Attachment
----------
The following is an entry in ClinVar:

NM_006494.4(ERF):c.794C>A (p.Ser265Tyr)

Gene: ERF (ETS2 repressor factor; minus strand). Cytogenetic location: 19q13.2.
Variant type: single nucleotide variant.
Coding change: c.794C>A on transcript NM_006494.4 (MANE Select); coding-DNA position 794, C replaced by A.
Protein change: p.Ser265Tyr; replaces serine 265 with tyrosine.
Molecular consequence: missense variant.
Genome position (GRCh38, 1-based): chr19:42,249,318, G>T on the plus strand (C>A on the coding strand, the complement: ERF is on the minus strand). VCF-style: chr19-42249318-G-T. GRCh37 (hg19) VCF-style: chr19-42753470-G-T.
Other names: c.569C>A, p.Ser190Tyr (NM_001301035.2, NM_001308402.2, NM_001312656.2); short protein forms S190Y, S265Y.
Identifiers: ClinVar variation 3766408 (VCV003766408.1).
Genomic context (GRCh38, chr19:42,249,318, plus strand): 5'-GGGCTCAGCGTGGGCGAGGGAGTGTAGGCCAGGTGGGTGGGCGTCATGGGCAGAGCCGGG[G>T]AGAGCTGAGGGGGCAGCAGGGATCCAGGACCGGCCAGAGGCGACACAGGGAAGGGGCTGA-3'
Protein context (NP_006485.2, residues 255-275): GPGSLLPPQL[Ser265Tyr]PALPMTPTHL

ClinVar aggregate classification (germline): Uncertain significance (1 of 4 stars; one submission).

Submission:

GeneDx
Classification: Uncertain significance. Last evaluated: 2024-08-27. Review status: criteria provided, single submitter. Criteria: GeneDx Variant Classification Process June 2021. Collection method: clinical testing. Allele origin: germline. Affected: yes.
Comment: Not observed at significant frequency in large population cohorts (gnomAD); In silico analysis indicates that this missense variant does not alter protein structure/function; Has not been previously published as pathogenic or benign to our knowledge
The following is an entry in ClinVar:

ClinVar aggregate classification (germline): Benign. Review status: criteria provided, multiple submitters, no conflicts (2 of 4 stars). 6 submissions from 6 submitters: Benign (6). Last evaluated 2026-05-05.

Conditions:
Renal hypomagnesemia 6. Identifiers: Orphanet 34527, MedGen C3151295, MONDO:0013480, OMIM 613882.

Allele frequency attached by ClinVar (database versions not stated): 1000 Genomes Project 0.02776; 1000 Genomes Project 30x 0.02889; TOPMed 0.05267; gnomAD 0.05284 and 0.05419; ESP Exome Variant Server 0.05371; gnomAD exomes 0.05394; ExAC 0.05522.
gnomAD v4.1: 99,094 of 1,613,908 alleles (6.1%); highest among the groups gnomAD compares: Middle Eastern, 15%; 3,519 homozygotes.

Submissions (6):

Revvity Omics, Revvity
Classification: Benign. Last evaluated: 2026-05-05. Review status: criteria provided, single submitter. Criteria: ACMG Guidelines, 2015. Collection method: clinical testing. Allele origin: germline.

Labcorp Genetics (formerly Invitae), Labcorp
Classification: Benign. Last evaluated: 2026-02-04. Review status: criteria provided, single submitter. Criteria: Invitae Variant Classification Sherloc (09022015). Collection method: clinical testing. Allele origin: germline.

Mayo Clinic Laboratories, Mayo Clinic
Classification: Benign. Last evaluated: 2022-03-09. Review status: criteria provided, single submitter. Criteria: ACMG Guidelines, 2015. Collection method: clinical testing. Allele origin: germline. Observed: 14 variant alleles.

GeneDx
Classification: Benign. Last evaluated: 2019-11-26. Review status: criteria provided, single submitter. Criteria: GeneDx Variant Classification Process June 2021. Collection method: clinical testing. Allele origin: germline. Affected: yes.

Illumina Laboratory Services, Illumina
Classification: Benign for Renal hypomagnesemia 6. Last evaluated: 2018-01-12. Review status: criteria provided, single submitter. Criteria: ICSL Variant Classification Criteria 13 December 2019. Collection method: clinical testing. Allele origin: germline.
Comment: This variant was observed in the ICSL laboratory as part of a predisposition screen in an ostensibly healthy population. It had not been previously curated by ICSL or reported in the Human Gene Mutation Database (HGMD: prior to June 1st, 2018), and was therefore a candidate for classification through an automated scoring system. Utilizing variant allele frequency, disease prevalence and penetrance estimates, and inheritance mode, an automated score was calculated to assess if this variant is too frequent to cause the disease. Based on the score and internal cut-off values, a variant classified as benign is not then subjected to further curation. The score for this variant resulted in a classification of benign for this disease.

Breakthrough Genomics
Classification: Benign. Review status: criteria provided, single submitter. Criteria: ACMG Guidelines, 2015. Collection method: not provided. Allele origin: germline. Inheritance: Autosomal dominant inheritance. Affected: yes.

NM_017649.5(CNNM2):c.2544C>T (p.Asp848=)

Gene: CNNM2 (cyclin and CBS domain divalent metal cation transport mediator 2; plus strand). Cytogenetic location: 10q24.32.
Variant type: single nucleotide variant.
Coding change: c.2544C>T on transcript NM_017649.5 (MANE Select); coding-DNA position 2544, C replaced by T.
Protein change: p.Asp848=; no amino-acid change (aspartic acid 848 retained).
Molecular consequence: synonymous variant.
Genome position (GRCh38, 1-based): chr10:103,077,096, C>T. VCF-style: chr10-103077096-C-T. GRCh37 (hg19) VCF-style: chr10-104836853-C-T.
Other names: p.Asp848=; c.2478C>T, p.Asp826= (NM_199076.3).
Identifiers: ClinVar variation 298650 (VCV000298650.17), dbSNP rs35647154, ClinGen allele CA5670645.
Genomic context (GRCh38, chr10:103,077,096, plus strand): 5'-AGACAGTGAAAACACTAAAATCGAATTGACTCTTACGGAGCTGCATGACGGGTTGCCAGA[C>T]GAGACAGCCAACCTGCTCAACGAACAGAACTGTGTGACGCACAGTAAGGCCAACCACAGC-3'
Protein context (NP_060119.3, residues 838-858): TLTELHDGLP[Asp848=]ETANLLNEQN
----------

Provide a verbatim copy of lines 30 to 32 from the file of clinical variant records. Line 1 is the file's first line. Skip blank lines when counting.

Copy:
Classification: Benign. Last evaluated: 2022-03-09. Review status: criteria provided, single submitter. Criteria: ACMG Guidelines, 2015. Collection method: clinical testing. Allele origin: germline. Observed: 14 variant alleles.

GeneDx
Classification: Benign. Last evaluated: 2019-11-26. Review status: criteria provided, single submitter. Criteria: GeneDx Variant Classification Process June 2021. Collection method: clinical testing. Allele origin: germline. Affected: yes.